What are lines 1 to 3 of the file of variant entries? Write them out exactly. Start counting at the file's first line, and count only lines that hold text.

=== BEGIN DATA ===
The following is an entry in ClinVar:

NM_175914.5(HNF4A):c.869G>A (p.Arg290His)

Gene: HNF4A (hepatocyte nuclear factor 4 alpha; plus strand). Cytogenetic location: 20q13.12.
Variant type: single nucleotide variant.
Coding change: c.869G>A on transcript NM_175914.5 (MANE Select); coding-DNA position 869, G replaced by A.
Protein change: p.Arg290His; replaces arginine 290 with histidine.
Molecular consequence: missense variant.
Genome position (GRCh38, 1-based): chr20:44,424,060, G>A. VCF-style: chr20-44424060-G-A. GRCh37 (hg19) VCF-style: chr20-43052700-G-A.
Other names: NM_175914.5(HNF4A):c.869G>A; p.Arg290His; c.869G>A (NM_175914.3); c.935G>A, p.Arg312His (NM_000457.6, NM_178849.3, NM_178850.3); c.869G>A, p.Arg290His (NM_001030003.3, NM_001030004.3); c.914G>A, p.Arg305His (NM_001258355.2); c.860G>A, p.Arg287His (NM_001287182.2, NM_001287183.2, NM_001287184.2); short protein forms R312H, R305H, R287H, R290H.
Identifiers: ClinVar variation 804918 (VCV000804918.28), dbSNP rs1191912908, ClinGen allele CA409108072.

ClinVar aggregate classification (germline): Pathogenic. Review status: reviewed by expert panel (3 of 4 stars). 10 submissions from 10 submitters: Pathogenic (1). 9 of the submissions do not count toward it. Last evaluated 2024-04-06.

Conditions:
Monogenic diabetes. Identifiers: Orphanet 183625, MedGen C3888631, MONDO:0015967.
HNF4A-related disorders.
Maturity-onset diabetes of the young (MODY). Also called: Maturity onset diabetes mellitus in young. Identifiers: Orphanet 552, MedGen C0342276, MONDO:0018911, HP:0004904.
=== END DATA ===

The following is an entry in ClinVar:

NM_175914.5(HNF4A):c.869G>A (p.Arg290His)

Gene: HNF4A (hepatocyte nuclear factor 4 alpha; plus strand). Cytogenetic location: 20q13.12.